To some of the public, the Californian-raised Lindley first became best known for his tenure with acid-folk psychedelists Kaleidoscope in the late sixties. But even before he got to a superstar sideman, he hinted at what was to come: It’s his drone, mysterious violin on the Youngbloods’ “Darkness, Darkness” (1969) and supposedly here and there on Leonard Cohen’s 1967 debut, Songs by Leonard Cohen. The original LP did not list the musicians’ credits, but it has since been established that Kaleidoscope played on several cuts, meaning that the violin roaming through “So Long, Marianne” is likely Lindley’s. Even if you didn’t know who was playing, you heard these records and wanted to know who it was – early examples of how Lindley could stand out in the world of studio musicians, who are often required to be as musically under the radar as possible, especially in the worlds of folk and troubadour rock.

Of course, the best sidemen know how to discreetly play their parts and not get in the way of the melody or the mood. Lindley knew it, too: listen to his fiddling on Warren Zevon’s “Mama Couldn’t Be Persuaded,” Linda Ronstadt’s “Heart Like a Wheel,” or the alternate version of Bruce Springsteen’s “Racing in the Street” (released much later, the The vow) — his playing underlines the songs but never overwhelms them.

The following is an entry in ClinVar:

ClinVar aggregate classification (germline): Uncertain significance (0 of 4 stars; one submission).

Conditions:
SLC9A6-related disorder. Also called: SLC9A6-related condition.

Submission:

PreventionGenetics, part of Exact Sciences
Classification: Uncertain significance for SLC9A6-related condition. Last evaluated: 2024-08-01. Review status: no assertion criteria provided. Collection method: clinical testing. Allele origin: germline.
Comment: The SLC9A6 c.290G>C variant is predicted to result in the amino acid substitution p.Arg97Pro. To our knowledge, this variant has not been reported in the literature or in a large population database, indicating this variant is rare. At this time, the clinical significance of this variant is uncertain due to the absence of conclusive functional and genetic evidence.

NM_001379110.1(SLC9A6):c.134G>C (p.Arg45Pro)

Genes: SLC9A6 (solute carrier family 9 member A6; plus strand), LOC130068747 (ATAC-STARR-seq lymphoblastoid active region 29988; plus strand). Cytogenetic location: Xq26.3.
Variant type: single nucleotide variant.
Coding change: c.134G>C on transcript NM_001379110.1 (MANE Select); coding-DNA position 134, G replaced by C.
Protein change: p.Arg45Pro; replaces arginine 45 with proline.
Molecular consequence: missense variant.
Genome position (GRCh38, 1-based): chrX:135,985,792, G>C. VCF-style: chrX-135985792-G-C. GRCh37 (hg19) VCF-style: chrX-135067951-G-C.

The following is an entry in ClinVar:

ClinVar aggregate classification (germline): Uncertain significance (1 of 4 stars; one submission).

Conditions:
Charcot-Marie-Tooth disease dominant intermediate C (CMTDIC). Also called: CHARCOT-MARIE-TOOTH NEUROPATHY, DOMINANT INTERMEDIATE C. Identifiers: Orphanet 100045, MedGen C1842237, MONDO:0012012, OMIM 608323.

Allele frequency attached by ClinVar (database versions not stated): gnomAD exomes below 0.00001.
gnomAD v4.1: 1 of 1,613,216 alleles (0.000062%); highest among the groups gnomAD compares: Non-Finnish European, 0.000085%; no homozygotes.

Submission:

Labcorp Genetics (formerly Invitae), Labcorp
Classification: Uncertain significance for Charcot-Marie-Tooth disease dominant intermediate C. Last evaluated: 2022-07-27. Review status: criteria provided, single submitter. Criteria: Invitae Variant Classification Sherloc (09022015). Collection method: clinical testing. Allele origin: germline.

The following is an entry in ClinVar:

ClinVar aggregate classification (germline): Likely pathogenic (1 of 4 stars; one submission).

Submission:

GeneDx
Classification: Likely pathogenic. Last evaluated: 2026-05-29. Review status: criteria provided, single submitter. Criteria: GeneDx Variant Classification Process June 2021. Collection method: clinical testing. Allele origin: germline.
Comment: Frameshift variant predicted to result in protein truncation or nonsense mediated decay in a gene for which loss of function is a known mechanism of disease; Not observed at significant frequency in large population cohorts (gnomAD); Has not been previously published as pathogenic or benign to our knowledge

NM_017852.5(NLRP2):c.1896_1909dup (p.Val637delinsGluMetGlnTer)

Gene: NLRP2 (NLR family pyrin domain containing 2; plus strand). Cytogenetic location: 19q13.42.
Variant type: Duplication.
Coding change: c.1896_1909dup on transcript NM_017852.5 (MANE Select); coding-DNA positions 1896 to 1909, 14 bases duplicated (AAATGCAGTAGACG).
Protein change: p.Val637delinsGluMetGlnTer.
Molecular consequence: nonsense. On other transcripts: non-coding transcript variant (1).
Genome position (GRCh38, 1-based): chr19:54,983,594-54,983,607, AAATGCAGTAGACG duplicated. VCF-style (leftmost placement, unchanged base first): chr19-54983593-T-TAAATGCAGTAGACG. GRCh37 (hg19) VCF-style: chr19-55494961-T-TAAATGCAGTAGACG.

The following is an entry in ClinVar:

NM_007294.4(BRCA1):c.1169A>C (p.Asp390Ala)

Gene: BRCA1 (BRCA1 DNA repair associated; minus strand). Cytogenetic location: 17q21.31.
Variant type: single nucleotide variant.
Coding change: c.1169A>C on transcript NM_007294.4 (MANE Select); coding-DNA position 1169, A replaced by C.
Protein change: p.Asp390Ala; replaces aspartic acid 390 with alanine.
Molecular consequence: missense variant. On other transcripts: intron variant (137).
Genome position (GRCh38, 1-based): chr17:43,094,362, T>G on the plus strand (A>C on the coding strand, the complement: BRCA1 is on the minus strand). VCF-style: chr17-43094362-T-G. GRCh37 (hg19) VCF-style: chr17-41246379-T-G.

That approach is particularly noticeable on the records he made with Browne, in whose band he played for most of the seventies. Apart from his own records, Lindley remains the one most associated with Browne, and for good reason: his acoustic guitar on “I Thought I Was a Child”, his violin on “Before the Deluge” or the deft, almost comforting electric guitar licks of “Late for the Sky” are just a few examples of how he complemented Browne’s singing and songs.